All Things Assyrian
Scientists Use Lab Equipment to Reveal Ancient Hidden Text
By Michelle Taylor
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A sample Assyrian page scanned with X-rays showing the never-before-seen under text (green), especially visible in the left margin. ( University of Manchester/SLAC National Accelerator Laboratory)
There is more to the Declaration of Independence than "We hold these truths to be self-evident: that all men are created equal." Further down the parchment, the future Americans list reasons why the king of Great Britain is an unfair and unsuited ruler for America. At one point, Thomas Jefferson wrote, "He has constrained our fellow citizens taken captive on the high seas to bear arms against their country, to become the executioners of their friends & brethren, or to fall themselves by their hands." However, there is a smudge--rather than a cross out, which is common throughout the rest of the document--by the word citizen.

Heritage science researchers recently used a variety of instruments typically found in the laboratory to discover that Jefferson actually wrote fellow "subjects" before smudging the ink to replace the word with "citizens."

"It is a fairly distinctive change given what was happening at the time," said Fenella France, Chief, Preservation Research and Testing Division at the Library of Congress, in an oral session at Pittcon 2020.

France emphasized the multi-disciplinary nature of heritage science research, with collaboration from often disparate fields needed to undertake basic and applied research. In physical, chemical, optical and aging laboratories across the world, researchers rely on hyperspectral and multispectral imaging, FTIR, SEM, particle analysis, XRF, FORS, XRD and more to uncover secrets of the past and enable preservation of our world cultural history.

Hidden Medicine for Gladiators

Galen of Pergamon was a physician, surgeon and philosopher in the Roman Empire from 129 to 210 AD. Tending to gladiators and emperors alike, Galen was one of the most influential physicians of the time, and his views went on to influence Western medical science. One of his many works, "On the Mixtures and Powers of Simple Drugs," was an important pharmaceutical text; however, the 6th-century manuscript was erased and written over with hymns sometime in the 11th century, creating a palimpsest, as it's called.

"The palimpsest's importance lies in the fact that Galen wrote in Greek. His medicine has been influential for over 1,000 years, especially in the Arab world. The question is, 'How did these Arab writings come about? Were they directly translated from Greek, or did they come through Syria, translated through Syriac?' Being able to read the Syriac translation of Galen's work, we might shed light on how the information was transmitted from the Greek/Roman empire to the rest of the world," said Uwe Bergmann, a distinguished staff scientist at the Stanford PULSE Institute at SLAC, during a session at Pittcon 2020.

To make a palimpsest, ancient peoples used lemon juice, milk or wine to wash out the old writing, cut the parchment in two, rotated it by 90 degrees, and then wrote over it.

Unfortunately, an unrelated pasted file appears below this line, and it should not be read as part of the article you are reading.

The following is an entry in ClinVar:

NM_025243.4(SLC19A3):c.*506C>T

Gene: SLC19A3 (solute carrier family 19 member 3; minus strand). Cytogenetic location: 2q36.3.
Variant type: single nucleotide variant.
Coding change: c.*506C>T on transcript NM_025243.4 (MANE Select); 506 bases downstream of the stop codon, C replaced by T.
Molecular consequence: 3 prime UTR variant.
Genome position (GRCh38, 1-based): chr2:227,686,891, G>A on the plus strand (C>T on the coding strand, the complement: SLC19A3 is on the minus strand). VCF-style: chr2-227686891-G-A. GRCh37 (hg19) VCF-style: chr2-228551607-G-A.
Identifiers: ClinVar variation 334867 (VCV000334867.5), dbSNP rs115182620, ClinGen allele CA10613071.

"That's why the original text and new text are in different directions on palimpsests," explained Bergmann. "In the case of Galen's work, the original text is vertical and the new text is at a 90-degree angle."

After failed attempts to use multispectral imaging to see the important writing underneath the hymn, Bergmann proposed using XRF, which he had previously leveraged to decipher hidden mathematical theories in a copy of a work by Archimedes.

Using XRF, synchrotron X-rays knock out electrons close to the nuclei of metal atoms, and the holes are filled with outer electrons, resulting in characteristic X-ray fluorescence. However, XRF can be time-consuming and results in an immense amount of data. For example, a single scan of the Galen palimpsest takes about 10 hours and leaves vast amounts of nuanced data, so the researchers turned to machine learning.

William Sellers, an expert in data processing and the director of the University of Manchester's zoology department, designed an algorithm that enhances the XRF signal. Rather than focusing on just one location, Sellers taught his algorithm to recognize different parts of the manuscript--including the undertext, partial text and the overtext--and measure spectra there.

"He trained the images to emphasize what is in this part of the spectra, which is the text," said Bergmann. "Incredibly, after several iterations, the image did enhance."

As shown in the photo to the left, this kind of data mining results in colorized images of the layers of text and parchment, giving scientists a much sharper image to analyze.

While the researchers are still processing the data and results, Bergmann was excited about the doors opened by the possibility of using XRF enhanced by machine learning for future projects.

"Next, we are thinking of going to Google next door to see if we can use non-linear algorithms," he joked.

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